Who will be governor?
Christina, 17, gives you the lowdown on how it happened, who’s running and why you should care.
Just in case you were living in a cave for the past few weeks, or you were out of the country, or you just plain don’t care, our great state of California will be holding a "special election" on October 7th, called a recall election. Our current governor, Democrat Gray Davis, was elected with a majority of the votes last year. The October recall election will simply allow voters to decide if they still want him in office for another three years, and if not, choose a replacement.
If voters choose to recall Davis, whichever candidate gets the most votes will become governor. Davis needs 50 percent of voters to vote no on the recall to stay in office but an opponent can beat him with a number like 10 percent, leading to the inevitable question of, "Huh?" Simply speaking, the candidate with the largest number of votes wins the race, even if that number is very, very small, making the Democrats very, very worried.
Is this legal, you ask? You bet. To get started, anyone with the money and the time can start a petition to force a recall election. A group of conservative Republicans, including former Assemblyman Howard Kaloogian and Congressman Darrell Issa, gathered 1.2 million signatures at a cost of more than $1 million, largely paid for by Issa. Thus, California is now holding its very first gubernatorial recall election.
Bored yet? Before you turn the page, consider this: the governor is the most powerful man in California. He affects important issues: How much will it cost to take a community college or UC class? How much will the minimum wage be? Can you find a job? Think carefully about the kind of person you want running things up there in Sacramento, and then consider if the recall election is something you want to be informed about.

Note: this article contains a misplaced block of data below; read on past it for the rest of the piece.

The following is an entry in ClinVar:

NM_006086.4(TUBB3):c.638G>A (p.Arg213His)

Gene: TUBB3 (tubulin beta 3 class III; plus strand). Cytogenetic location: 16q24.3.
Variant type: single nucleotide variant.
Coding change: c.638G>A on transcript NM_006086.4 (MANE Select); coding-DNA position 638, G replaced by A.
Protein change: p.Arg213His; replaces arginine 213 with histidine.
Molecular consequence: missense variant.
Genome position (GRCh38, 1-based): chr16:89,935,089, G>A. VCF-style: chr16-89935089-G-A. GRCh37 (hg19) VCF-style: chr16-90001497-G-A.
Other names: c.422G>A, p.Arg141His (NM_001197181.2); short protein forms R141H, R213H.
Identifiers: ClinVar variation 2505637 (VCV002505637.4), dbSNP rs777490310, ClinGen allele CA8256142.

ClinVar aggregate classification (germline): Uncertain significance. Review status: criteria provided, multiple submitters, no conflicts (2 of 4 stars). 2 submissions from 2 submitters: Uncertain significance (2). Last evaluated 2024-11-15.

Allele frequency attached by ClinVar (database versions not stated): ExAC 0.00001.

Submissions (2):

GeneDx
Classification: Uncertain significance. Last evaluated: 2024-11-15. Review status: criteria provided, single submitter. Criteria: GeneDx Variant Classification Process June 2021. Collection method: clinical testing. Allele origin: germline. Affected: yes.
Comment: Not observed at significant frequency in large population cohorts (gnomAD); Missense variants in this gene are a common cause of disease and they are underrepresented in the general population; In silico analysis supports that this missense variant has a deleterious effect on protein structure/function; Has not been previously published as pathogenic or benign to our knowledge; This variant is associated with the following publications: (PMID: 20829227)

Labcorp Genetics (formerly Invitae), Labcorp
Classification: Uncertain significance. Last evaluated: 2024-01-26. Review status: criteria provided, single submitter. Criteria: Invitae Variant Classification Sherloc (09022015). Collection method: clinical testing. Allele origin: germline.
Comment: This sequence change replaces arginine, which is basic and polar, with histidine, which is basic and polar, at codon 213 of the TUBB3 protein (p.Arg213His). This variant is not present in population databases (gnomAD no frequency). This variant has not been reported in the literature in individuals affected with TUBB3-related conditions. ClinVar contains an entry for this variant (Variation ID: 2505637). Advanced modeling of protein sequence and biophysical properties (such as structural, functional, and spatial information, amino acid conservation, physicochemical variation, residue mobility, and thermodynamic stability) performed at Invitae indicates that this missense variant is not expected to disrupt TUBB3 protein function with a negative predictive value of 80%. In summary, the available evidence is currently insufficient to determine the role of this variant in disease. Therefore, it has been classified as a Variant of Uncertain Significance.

Now, politics is hard. I’ll grant you that. Politics is even—dare I say it—tedious. But as October 7th creeps up on us, you’ll soon realize how interesting the recall election really is.
For instance, why is Gov. Gray Davis being recalled? Republicans say that Gov. Davis made too many mistakes, mistakes that helped put California into a $38 billion dollar budget deficit and an energy crisis. They say he has catered to special interest groups who made large campaign contributions. Supposedly, a new governor will be able to magically solve all our problems—but that’s something for the voters to decide. Democrats claim that the election is the Republicans’ way of evading democracy and ‘stealing’ the governor’s seat. Civil rights leader the Rev. Jesse Jackson told the Chicago Sun-Times, "Virtually every state in the union is facing record deficits, a byproduct of the Bush recession … Davis is guilty of no crime, no malfeasance in office, nothing that would warrant impeachment or removal. If anything, he is a victim of circumstance and of George W. Bush."
So how much will this recall election cost? Estimates are that it’ll cost taxpayers about $60-70 million dollars. That money will be spent on printing up ballots, staffing up polling places, counting ballots and other costs.
How is a recall election different from a regular election? One way is that it’s much shorter. Candidates have only eight weeks to campaign. Election officials will only have one-third of the polling places of a regular election because there won’t be enough time to set up more. Democrats have criticized this because it will make it harder for low-income voters, many of whom are minorities, to get to the polls.
Who can run? Unlike a regular election which eliminates candidates through primaries, the recall allows anybody with $3,500 and 65 signatures to run for governor. There are more than 100 candidates in the recall election.
So who are some of the "serious" candidates? One of the best known is actor Arnold Schwarzenegger, a moderate Republican. He’s the leading Republican candidate, though he has no past political experience.
Greek-born Arianna Huffington is a popular, witty progressive who’s running as an independent for governor.
Cruz Bustamante, a Democrat and prominent Latino, is leading some polls. He is our current lieutenant governor who was once criticized for using a racial slur against blacks in a speech. Bet you didn’t see that coming!
Other serious hopefuls include Green party candidate Peter Camejo, Republican state Senator Tom McClintock, and Republican Peter Ueberroth, a former baseball commissioner.
Who are the "questionable" candidates? Well … there’s 22-year-old porn actress Mary Carey, an independent who supports a "guns for porn" program and breast implant taxes. Then there’s Hustler magazine publisher Larry Flynt who calls himself the king of porn. He proposes to get rid of the budget deficit by expanding legal gambling. There’s also Gary Coleman, a 35-year-old security guard and former child star of "Diff’rent Strokes." He was entered and paid for by a local newspaper to ridicule the election. As for the rest of the "circus acts," there’s comedian Leo Gallagher, Cigarettes Cheaper owner Ned Roscoe, a Libertarian, and L.A. billboard ad queen Angelyne.
If you’re 18, the registration deadline to vote is Sept. 22.